stick sparring

Discussion in 'Western Martial Arts - General' started by jarrod, Jul 5, 2009.

  1. jarrod

    jarrod Senior Master

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    i did some free sparring with a stick for the first time in a few years. we had limited safety equipment so the head was off limits & we had to go fairly slow & controlled, but i think we learned a lot. we did 3ft stick vs 2ft, & 3ft vs 3ft.

    we've been primarily practicing glen doyle's irish method, with some other stuff thrown in. after my partner had patterned me pretty well, i switched to a fencing type style that i'd dabbled in for a year or so. this tripped him up a lot but he was starting to get the hang of it by the time we quit. i think that glen's method (it's a two handed style, for those who haven't seen it) will be much more valuable when we have enough protection to do more close range fighting. whenever one of us moved into close range, the defender would start letting fly a little fast & heavy, so we agreed to stay long/medium range.

    lots of fun. we drilled for about 90min, then sparred for 90min more. i'm very tired.

    jf
     
  2. arnisador

    arnisador Sr. Grandmaster

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    What I've seen of the Irish method--via the web only--definitely seems more for close range. Remember, not all systems are intended for stick dueling either!
     
  3. jarrod

    jarrod Senior Master

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    good point, & that's why we're interpreting things loosely.

    jf
     
  4. lklawson

    lklawson Senior Master

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    Glen's style has a lot in common with one of the methods in Percy Longhurts' text on "Fighting with a blackthorn" and some of the 2-handed Andalusian cane styles, neither of which are designed for use against another stick. It also bears some resemblance to Fairbairn's military stick style.

    Mr. Doyle's method makes sense against a choked up "1/3 grip" similar to what Ken Pfrenger teaches in his reconstructed style but would require some presence of mind against a more FMA/IMA style. Not that it wouldn't work, you just would have to know what the weaknesses of the style were and how the opponent would try to exploit them.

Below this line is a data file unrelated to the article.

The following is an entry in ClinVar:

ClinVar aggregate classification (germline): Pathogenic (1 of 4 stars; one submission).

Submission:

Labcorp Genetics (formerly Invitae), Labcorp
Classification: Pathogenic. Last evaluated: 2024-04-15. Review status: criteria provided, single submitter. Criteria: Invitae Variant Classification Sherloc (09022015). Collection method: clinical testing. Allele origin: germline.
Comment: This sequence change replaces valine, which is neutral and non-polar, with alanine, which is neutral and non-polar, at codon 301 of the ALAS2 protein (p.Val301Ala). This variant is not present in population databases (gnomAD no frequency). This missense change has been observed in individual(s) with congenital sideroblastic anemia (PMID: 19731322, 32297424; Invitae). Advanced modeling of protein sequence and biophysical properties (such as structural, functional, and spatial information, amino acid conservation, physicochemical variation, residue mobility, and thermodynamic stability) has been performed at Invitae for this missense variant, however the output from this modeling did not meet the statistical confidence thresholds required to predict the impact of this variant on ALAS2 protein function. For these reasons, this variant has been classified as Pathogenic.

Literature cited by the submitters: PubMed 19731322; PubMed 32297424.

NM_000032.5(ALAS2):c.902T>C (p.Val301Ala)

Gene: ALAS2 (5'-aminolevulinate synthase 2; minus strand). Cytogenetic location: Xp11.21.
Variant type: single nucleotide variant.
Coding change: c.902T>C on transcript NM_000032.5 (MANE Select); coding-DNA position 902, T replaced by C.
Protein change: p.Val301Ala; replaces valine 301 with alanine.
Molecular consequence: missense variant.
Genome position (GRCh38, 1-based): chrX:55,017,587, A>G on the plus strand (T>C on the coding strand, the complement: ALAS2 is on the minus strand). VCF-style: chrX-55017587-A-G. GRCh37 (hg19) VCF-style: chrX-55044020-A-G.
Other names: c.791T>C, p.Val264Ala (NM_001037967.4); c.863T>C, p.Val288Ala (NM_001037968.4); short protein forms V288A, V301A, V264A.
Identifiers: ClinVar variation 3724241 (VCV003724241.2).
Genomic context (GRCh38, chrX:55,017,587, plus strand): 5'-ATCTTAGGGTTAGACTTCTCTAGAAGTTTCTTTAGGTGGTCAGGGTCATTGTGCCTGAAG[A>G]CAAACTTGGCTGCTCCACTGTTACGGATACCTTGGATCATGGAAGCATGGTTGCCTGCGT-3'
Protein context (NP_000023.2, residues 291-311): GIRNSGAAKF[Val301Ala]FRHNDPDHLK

I don't belive that, historically speaking, the style Mr. Doyle teaches was intended to be used against FMA/IMA/non-Irish WMA stylistic methods. No doubt Mr. Doyle teaches adaptations which work for that purpose, though.

    As I have stated elsewhere, it makes sense to me that these methods look similar. When you hold a stick a certain way, there's only so many ways you can use it effectively from that grip.

    Peace favor your sword,
    Kirk
     
  5. lklawson

    lklawson Senior Master

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    A lot of Irish methods were intended for dueling stick-to-stick, or stick-to-weapon. The Irish "Faction Fights" were part mass brawl, part mass duel. Sometimes there were (sorta) rules about what could and could not be done, but frequently it was "club the other fella 'till he can't stand or gives up."

    Additionally, there are recorded instances of stick duels in Irish culture. IMS, Carlton relates some examples and there are a few others floating around too. Funny thing, these stick duels often include boxing, kicking, and grappling.

    In the case of Mr. Doyle's style, IIRC, he states that his oral family history holds they developed their style as a Self Defense method for use defending their illegal whiskey stills and generally expected it to be used against other Irish stick methods; the progenerator of the style being a Boxer.

    Peace favor your sword,
    Kirk
     
  6. jarrod

    jarrod Senior Master

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    with a few adaptations, we had good luck using rinse an bhata vs. fma (my partner trained arnis for 5yrs) due largely to the reach advantage. i played for a bit with the one handed 1/3 choke grip, & couldn't execute much against the two hand style other than a few lucky hits. of course, i haven't trained with that grip hardly at all. but as you said, it was fairly evident that rinse an bhata was designed specifically to deal with that approach, i think.

    based on the close range drilling we've done, mr doyle's style blends very well with the muay thai & judo that i've done. adding close range stick techniqus to knee strikes & sweeps really allows a lot of options.

    jf
     
    Last edited: Jul 6, 2009
  7. arnisador

    arnisador Sr. Grandmaster

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    The knob gives you some hooking options and if it lands it's going to hurt! A good FMA largo game is hard to beat, but if you use the full length of the shillelagh then who knows!
     
  8. jarrod

    jarrod Senior Master

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    i don't doubt your right. but with two dudes whacking each other in the backyard, the guy with the longer stick won!

    jf123
     

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